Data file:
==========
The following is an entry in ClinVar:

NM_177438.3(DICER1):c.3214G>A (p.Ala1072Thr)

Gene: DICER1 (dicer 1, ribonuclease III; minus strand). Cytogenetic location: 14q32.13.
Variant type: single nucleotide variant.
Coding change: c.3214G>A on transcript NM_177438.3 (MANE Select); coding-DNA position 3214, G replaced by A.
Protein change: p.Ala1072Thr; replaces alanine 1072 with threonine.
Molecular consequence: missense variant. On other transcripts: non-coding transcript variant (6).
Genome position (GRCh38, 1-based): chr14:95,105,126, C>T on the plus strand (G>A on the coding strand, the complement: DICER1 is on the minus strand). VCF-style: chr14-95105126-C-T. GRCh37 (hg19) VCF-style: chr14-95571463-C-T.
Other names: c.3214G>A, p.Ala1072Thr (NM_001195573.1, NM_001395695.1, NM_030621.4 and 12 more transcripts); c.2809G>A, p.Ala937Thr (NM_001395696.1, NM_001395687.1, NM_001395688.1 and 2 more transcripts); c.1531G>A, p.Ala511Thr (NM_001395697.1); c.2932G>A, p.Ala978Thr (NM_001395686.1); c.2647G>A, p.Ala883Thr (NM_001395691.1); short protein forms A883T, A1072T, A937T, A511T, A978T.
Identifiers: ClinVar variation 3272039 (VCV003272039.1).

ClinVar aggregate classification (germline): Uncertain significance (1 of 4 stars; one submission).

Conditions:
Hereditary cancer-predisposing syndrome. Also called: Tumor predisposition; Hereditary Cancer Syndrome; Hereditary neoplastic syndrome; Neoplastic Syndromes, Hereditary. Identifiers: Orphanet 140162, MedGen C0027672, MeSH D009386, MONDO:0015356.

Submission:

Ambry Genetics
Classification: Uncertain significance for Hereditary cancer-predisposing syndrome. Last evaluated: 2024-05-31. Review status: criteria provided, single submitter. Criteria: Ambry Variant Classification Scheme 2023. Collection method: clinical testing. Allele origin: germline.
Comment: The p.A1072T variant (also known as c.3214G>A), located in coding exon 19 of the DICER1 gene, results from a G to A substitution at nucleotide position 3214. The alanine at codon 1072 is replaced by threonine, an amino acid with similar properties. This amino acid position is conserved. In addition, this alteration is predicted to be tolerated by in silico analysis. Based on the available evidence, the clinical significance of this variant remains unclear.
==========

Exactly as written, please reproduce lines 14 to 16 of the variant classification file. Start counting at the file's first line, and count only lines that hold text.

Submission:

Ambry Genetics
Classification: Uncertain significance for Hereditary cancer-predisposing syndrome. Last evaluated: 2024-05-31. Review status: criteria provided, single submitter. Criteria: Ambry Variant Classification Scheme 2023. Collection method: clinical testing. Allele origin: germline.